Dyottville Glass Works Homes


T. W. Dyott’s Glass Works at Kensington on the Delaware, Philadelphia, PA, 1831. Image courtesy of the Historical Society of Pennsylvania.

Dyottville Glass Works Homes
1122, 1123-1125, 1130-1136 East Hewson Street
Built: c.1815-1825
Threat: Development

Although less recognized than sites such as the Disston Saw Works or the Stetson Hat Company, notable experiments in industrial/residential paternalism, the Dyottville Glass Works nonetheless represents an important piece of Kensington’s early manufacturing history. The plant and its legacy were brought further into focus as the result of the recent archaeological study and PennDOT improvements along I-95. The Philadelphia Archaeological Forum’s Douglas Mooney, who supervised the project, has called the area fronting Beach and Richmond streets one of the most important archeological sites in the city.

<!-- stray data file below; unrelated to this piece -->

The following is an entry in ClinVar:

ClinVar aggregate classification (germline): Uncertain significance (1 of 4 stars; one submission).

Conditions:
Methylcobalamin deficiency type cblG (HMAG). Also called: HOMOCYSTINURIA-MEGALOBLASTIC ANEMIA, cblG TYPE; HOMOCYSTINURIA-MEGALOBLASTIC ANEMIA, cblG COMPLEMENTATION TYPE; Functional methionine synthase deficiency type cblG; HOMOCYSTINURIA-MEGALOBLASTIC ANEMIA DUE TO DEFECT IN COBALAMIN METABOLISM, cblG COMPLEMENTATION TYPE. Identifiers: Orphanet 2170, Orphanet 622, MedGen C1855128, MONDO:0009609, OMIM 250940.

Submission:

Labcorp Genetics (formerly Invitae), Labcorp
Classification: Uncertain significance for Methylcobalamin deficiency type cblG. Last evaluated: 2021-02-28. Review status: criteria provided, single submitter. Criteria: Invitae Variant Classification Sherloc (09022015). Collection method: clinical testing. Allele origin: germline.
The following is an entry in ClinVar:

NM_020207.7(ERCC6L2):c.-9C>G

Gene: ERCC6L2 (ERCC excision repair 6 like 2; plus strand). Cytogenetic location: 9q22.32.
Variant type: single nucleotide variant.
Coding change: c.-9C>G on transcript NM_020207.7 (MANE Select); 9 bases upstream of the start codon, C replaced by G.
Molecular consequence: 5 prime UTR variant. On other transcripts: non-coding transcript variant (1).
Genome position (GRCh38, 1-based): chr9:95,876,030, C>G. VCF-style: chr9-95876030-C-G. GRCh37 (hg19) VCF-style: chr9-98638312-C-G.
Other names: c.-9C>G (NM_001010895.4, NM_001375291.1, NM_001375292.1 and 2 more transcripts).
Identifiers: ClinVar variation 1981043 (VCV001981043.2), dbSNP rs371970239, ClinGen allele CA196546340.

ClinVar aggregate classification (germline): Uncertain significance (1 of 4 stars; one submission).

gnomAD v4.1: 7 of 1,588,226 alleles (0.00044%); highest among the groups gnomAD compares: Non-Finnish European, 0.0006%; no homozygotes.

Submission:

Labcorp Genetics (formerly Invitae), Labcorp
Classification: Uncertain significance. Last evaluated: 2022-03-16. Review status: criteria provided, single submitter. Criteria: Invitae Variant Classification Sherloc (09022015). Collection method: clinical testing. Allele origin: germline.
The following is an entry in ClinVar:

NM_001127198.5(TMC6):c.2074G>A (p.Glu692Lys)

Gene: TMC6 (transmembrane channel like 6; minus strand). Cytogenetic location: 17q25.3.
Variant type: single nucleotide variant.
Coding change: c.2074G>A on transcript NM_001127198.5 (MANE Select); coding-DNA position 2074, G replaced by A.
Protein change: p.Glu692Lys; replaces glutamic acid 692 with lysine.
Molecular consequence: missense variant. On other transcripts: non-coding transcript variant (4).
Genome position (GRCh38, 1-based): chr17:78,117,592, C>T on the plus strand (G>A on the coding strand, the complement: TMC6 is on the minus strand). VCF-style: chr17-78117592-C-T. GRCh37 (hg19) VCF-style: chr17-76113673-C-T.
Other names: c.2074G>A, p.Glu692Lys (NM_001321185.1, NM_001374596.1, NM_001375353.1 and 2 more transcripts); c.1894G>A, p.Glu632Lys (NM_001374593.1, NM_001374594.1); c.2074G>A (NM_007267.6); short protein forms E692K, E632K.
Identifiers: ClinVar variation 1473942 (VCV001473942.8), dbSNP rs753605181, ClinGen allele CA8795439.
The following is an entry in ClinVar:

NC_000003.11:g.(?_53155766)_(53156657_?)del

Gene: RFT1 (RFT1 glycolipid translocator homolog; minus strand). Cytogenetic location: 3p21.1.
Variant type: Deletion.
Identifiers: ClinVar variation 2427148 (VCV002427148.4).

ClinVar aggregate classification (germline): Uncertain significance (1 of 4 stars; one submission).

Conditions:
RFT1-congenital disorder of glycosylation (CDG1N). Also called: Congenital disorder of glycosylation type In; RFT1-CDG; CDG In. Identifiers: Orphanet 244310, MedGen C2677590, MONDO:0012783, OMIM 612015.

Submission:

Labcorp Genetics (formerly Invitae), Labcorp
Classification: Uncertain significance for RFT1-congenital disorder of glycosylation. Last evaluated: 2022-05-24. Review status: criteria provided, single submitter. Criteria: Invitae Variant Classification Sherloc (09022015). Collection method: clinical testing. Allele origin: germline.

Operating on the former site of the Kensington Glass Works (c. 1816-1833) along the banks of the Delaware River, proprietor Thomas W. Dyott sought to create a self-sufficient community around his burgeoning glass works empire. Ten homes on the 1100 block of East Berks Street are currently listed on the Philadelphia Register of Historic Places, designated in 1967 for their early American provenance and known association with the Dyottville Glass Works (although some have since been demolished).

The homes on East Hewson Street, the immediate northeast neighbor to East Berks, are of similar age, stock and integrity; however, they currently have no such protection. Two-and-one-half-stories tall and featuring central dormers, pitched roofs and shared chimneys at their party wall, the homes on the 1100 block of East Hewson are a remnant of early American domestic architecture that has been all too readily erased from this “City of Homes.” With residential construction rapidly encroaching further into Fishtown, Kensington and Port Richmond, now is the time to ensure their protection.


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